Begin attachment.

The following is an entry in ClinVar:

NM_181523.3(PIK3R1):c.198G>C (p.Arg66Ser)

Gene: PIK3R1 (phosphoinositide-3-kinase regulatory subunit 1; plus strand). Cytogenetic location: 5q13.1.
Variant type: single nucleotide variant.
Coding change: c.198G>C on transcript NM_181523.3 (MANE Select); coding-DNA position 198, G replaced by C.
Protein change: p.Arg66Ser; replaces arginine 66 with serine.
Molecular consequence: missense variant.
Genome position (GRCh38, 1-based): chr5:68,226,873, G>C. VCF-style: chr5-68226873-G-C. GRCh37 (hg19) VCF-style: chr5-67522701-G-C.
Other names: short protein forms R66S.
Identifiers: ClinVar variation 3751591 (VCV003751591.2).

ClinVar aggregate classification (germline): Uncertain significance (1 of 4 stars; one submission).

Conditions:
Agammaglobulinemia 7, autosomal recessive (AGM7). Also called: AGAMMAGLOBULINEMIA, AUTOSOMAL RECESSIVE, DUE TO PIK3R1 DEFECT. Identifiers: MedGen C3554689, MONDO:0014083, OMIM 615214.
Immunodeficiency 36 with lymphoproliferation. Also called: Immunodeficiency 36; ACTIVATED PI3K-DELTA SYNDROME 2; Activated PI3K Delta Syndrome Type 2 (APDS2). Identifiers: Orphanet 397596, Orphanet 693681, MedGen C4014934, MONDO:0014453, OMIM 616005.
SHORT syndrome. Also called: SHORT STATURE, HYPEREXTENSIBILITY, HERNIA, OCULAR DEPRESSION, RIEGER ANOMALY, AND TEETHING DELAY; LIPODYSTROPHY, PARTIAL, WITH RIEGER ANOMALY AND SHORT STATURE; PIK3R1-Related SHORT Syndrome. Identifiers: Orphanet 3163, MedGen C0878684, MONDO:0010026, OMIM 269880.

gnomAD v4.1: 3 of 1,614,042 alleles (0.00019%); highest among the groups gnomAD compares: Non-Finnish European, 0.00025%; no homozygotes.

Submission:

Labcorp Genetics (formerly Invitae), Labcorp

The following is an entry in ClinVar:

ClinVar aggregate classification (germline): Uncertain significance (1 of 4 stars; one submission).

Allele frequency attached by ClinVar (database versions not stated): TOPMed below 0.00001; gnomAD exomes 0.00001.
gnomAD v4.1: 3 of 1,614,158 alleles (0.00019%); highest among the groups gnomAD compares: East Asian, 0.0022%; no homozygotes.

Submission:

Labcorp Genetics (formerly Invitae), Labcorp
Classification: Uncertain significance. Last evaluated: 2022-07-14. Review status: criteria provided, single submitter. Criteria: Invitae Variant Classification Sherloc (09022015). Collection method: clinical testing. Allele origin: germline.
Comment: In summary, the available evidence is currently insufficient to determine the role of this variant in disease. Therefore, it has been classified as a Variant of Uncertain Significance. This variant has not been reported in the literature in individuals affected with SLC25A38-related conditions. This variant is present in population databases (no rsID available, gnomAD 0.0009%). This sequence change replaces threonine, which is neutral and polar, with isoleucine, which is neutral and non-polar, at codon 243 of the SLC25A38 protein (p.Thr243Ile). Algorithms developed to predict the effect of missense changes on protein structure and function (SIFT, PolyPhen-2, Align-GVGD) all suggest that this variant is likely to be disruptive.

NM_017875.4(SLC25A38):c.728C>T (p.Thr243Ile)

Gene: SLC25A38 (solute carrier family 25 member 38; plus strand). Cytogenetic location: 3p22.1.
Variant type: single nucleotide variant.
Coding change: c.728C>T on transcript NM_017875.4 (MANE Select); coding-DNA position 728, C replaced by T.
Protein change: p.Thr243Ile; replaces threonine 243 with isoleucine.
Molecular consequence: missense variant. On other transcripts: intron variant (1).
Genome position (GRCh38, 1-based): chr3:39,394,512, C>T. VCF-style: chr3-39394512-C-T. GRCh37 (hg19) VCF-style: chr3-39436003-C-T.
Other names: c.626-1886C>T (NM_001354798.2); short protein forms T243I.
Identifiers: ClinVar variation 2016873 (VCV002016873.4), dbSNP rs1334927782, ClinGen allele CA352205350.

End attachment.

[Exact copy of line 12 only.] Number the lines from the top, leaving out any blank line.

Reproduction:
Conditions: